Oliva is still confident a free Cuba will happen in his lifetime. He doesn't believe Castro can hold out much longer. If death doesn't get the dictator first, then "disintegrating" economic and social conditions in Cuba will, he said. He predicted a backlash against Castro and his brother, Raul, the current president of Cuba, similar to the recent upheavals in the Middle East.
Oliva's main focus, however, is on achieving a peaceful solution. That goal was part of his mission statement in 1996 when he founded the Cuban-American Military Council (CAMCO). The organization's efforts, he said, are aimed at establishing direct ties to members of Castro's military and reassuring them that the Cuban American community has no interest in fighting them or seeking vengeance for the last 52 years since Castro took power.
"There is no war in our repertoire," Oliva said, stressing the importance of the military being seen as an ally and friend of the Cuban people, not a threat, when the regime crumbles.
An Egyptian model for Cuba
"Egypt is an example of what may happen in Cuba," he added, noting how the Egyptian military assumed a nonthreatening neutral role that helped keep down violence in the recent revolution there.
In addition to his CAMCO activities, Oliva also maintains what he describes as "a good relationship" with Cuban American members of Congress and with Republican Sen. John McCain of Arizona. He endorsed McCain for president in 2000 and 2008.
Oliva doesn't hide his disdain for U.S. officials who consider the Cuban exile community "too emotionally involved," as he put it, to be part of any policy decisions.
"They are correct that my Cuban generation indeed has emotion. But this is the same type of emotion that we are seeing in the daily news today coming from the Middle East and other regions where people are now rebelling against oppressive or dictatorial regimes," Oliva wrote in his email exchange with the Bulletin.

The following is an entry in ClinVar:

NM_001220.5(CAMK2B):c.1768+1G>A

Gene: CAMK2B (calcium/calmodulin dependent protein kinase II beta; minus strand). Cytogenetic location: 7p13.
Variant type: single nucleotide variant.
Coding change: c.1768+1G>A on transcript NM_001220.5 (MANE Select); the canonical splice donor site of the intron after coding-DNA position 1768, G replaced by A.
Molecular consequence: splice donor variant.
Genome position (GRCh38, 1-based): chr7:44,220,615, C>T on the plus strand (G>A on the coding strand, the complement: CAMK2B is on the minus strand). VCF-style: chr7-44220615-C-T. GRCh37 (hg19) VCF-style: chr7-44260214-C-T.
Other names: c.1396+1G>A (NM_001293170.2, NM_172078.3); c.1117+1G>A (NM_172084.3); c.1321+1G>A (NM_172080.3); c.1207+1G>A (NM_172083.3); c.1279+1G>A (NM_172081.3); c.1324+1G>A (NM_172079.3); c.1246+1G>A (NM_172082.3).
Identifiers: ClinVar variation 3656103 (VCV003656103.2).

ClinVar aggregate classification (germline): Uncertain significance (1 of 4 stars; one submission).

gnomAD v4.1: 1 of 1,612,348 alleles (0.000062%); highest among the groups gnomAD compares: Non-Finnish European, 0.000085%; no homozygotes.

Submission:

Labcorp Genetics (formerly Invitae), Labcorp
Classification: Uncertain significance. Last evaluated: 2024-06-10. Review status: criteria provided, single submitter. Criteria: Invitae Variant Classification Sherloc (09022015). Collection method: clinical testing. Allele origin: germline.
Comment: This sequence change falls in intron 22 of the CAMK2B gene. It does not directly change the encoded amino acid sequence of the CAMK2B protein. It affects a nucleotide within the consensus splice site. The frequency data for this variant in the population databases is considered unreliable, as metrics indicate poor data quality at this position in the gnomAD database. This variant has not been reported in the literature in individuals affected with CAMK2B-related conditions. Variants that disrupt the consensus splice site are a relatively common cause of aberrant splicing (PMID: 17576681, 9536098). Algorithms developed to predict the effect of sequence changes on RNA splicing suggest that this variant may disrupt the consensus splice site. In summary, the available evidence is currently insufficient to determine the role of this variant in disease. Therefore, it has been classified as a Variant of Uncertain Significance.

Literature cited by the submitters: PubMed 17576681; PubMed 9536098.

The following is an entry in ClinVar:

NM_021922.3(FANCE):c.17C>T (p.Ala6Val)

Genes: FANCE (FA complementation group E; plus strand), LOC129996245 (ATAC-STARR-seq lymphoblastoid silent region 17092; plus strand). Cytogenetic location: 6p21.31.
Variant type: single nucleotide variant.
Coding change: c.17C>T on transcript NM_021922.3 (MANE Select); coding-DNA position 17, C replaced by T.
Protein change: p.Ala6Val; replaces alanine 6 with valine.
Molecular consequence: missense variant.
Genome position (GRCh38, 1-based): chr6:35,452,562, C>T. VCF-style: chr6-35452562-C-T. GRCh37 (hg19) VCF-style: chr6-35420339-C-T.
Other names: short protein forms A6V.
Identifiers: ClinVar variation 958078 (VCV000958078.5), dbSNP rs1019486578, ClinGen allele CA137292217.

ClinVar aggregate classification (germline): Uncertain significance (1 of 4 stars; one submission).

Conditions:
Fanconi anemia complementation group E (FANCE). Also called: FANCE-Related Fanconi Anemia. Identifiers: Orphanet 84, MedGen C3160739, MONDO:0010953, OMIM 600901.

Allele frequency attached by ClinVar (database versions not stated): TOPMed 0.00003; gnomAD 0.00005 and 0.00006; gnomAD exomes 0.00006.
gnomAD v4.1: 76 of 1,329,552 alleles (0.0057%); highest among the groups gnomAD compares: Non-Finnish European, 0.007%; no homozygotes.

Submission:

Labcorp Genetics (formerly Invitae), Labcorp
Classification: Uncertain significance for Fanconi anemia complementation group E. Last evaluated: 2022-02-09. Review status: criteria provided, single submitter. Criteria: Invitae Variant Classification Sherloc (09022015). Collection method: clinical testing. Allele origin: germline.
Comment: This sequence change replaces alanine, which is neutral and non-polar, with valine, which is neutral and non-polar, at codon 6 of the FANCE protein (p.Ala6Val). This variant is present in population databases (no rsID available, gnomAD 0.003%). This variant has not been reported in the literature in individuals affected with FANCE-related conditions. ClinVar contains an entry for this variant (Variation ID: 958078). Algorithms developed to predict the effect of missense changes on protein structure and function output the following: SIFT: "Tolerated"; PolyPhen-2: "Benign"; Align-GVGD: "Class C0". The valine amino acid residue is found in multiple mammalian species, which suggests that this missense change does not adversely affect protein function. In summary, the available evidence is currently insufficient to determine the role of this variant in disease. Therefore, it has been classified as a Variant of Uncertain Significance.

"For me personally it's very difficult to accept that it's been 50 years since our defeat at the Bay of Pigs, and 52 years since the Castro brothers have been in power," he continued. "It is difficult to believe that during half of a century and going through 11 U.S. administrations since Fidel Castro overthrew [Fulgencio] Batista, we have gone halfway around the world — to Iraq, Afghanistan — to spread freedom and democracy while a small country remains enslaved only 90 miles from our shores."
Living a quiet family life
Today, Oliva lives a quiet life in suburban Baltimore with his wife of 52 years, Graciela Ana, whom he describes as "the pillar of the family" and his "closest friend and wisest adviser." They have two children and two grandchildren, and Oliva said he's grateful and proud of what his family has been able to achieve "in this wonderful country."
His daughter, Maria, who was born in Cuba, is chief of pediatric gastroenterology and nutrition at Johns Hopkins Children's Center in Baltimore. She and her husband, Kevin Hemker, who chairs the Department of Mechanical Engineering at Hopkins, have two sons, James Andrus, 11, and Michael Jose, 7. The Olivas' son, Antonio, is an aeronautical engineer who did some work on the space station. He lives in Houston with his wife, Vladenka Rose, a technical writer and editor.
When he's not working on the struggle for a free Cuba, or following the Orioles and the Baltimore Ravens, Oliva said, he's "busy making the last touches to my memoirs." He's turned down several book contracts because the ending — his possible return one day to Cuba — hasn't been written yet.
"I never considered that it was the right time," he said. "I can only hope the right time will come."
Greg McDonald is a freelance writer living in Warrenton, Va.